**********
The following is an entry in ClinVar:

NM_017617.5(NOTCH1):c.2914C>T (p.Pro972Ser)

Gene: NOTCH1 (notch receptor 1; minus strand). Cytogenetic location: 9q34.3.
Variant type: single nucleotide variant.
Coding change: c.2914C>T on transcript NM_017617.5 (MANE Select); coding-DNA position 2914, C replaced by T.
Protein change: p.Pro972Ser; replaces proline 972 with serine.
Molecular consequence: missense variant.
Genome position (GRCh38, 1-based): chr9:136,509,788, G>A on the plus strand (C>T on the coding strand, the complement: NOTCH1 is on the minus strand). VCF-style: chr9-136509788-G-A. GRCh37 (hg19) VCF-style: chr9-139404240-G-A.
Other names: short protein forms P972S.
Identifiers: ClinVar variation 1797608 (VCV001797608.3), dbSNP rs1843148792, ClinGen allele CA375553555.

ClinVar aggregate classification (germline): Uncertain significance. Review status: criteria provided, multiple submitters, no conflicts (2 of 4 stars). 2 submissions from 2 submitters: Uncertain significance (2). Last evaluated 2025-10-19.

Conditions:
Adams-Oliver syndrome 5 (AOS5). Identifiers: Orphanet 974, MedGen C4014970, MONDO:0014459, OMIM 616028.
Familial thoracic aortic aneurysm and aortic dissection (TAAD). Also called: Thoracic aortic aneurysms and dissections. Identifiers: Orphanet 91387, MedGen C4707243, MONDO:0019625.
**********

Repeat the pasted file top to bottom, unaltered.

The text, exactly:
The following is an entry in ClinVar:

NM_017617.5(NOTCH1):c.2914C>T (p.Pro972Ser)

Gene: NOTCH1 (notch receptor 1; minus strand). Cytogenetic location: 9q34.3.
Variant type: single nucleotide variant.
Coding change: c.2914C>T on transcript NM_017617.5 (MANE Select); coding-DNA position 2914, C replaced by T.
Protein change: p.Pro972Ser; replaces proline 972 with serine.
Molecular consequence: missense variant.
Genome position (GRCh38, 1-based): chr9:136,509,788, G>A on the plus strand (C>T on the coding strand, the complement: NOTCH1 is on the minus strand). VCF-style: chr9-136509788-G-A. GRCh37 (hg19) VCF-style: chr9-139404240-G-A.
Other names: short protein forms P972S.
Identifiers: ClinVar variation 1797608 (VCV001797608.3), dbSNP rs1843148792, ClinGen allele CA375553555.

ClinVar aggregate classification (germline): Uncertain significance. Review status: criteria provided, multiple submitters, no conflicts (2 of 4 stars). 2 submissions from 2 submitters: Uncertain significance (2). Last evaluated 2025-10-19.

Conditions:
Adams-Oliver syndrome 5 (AOS5). Identifiers: Orphanet 974, MedGen C4014970, MONDO:0014459, OMIM 616028.
Familial thoracic aortic aneurysm and aortic dissection (TAAD). Also called: Thoracic aortic aneurysms and dissections. Identifiers: Orphanet 91387, MedGen C4707243, MONDO:0019625.